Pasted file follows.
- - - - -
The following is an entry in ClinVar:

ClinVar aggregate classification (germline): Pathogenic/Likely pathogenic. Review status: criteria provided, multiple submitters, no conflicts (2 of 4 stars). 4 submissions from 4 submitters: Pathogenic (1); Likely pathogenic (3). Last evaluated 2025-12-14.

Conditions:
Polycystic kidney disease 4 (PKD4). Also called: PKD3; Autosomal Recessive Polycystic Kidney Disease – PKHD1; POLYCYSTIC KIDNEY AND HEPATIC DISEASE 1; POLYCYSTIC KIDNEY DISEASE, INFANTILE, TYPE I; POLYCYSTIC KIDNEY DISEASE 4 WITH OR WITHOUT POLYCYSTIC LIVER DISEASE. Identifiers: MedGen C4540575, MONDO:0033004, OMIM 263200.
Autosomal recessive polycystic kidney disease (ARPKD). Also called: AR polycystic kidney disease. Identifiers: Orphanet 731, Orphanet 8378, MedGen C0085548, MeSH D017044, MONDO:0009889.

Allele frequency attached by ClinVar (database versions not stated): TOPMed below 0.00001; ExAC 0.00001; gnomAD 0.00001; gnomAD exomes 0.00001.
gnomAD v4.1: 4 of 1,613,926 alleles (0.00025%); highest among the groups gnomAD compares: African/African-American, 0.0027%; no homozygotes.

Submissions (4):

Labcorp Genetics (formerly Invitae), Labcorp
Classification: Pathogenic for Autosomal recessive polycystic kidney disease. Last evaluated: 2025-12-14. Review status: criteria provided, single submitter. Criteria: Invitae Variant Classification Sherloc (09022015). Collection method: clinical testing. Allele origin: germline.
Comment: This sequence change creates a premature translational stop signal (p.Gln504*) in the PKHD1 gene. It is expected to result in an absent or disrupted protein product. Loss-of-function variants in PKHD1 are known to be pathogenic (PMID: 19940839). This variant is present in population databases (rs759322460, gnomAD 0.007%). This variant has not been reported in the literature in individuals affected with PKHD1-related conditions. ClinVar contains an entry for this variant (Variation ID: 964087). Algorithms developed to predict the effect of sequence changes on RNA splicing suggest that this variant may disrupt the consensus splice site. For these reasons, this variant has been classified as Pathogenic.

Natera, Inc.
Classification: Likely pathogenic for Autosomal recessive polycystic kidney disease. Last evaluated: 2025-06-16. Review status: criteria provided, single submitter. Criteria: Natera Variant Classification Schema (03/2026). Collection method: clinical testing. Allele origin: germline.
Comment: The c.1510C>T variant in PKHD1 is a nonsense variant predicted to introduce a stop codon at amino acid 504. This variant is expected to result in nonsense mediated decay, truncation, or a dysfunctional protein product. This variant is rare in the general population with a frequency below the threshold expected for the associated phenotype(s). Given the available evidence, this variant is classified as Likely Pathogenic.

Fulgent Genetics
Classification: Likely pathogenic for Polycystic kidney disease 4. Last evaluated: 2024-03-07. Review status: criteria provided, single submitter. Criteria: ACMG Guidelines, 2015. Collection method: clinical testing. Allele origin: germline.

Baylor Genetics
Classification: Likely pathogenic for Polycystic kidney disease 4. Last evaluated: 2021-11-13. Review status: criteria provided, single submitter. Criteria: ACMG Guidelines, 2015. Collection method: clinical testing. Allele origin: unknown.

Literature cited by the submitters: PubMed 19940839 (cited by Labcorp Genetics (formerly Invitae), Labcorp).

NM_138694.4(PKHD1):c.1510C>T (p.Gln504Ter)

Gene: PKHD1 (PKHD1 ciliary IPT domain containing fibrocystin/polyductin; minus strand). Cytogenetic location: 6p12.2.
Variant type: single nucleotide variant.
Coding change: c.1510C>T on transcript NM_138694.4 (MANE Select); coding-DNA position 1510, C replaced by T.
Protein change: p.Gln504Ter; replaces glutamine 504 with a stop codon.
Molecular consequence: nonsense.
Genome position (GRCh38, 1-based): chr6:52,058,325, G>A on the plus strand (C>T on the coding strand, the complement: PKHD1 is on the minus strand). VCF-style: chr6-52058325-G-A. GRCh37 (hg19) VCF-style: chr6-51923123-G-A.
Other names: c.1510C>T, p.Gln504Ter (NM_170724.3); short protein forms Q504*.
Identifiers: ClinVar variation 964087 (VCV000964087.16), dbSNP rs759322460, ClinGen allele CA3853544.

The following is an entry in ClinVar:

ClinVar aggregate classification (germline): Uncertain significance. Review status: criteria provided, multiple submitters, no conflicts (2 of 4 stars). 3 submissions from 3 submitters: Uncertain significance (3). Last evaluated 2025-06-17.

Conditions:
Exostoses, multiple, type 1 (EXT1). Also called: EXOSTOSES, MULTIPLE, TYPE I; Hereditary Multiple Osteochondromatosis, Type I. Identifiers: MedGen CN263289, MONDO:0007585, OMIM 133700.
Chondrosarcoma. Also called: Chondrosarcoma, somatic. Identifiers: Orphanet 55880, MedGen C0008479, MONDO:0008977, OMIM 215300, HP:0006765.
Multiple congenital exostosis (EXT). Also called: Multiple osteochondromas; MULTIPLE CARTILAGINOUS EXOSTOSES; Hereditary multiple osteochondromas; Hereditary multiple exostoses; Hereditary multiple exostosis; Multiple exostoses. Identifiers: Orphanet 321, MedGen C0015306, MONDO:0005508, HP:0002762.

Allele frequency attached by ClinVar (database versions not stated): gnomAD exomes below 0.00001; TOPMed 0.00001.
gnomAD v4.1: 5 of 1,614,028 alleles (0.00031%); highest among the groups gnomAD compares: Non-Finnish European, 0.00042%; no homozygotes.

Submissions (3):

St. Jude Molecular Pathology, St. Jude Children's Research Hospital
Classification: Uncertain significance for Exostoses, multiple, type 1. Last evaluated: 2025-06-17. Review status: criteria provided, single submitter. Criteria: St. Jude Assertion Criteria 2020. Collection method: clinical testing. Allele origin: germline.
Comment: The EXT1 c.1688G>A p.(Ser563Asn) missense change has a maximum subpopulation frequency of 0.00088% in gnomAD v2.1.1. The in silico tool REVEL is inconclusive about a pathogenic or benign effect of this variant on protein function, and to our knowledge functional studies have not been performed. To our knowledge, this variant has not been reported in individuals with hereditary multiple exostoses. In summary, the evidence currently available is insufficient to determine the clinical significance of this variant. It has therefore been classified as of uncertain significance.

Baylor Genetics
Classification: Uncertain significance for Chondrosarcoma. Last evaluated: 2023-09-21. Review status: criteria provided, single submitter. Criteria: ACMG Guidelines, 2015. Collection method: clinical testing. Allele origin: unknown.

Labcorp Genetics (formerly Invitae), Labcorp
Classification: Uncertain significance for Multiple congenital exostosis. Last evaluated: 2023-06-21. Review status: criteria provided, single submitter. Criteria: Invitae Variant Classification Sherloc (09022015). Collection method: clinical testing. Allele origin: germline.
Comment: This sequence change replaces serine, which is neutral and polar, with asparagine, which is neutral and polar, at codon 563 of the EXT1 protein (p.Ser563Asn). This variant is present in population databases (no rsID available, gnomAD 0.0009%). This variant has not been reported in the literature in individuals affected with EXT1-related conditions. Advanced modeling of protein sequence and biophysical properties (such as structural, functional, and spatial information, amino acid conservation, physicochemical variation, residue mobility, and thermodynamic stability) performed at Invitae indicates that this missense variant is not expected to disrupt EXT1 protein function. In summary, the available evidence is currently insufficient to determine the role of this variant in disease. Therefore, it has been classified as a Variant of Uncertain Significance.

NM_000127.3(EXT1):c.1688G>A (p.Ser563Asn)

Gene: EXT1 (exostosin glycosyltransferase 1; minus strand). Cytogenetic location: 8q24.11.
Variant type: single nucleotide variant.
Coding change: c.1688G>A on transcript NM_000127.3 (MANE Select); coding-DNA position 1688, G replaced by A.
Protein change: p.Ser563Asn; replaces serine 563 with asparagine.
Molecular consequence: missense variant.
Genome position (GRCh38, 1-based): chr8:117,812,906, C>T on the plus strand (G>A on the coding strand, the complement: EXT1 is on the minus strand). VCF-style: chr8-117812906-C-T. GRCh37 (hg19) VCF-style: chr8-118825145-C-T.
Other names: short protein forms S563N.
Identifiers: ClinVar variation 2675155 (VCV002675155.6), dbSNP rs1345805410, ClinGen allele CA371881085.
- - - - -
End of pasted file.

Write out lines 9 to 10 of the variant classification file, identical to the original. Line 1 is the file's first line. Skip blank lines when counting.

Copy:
Labcorp Genetics (formerly Invitae), Labcorp
Classification: Pathogenic for Autosomal recessive polycystic kidney disease. Last evaluated: 2025-12-14. Review status: criteria provided, single submitter. Criteria: Invitae Variant Classification Sherloc (09022015). Collection method: clinical testing. Allele origin: germline.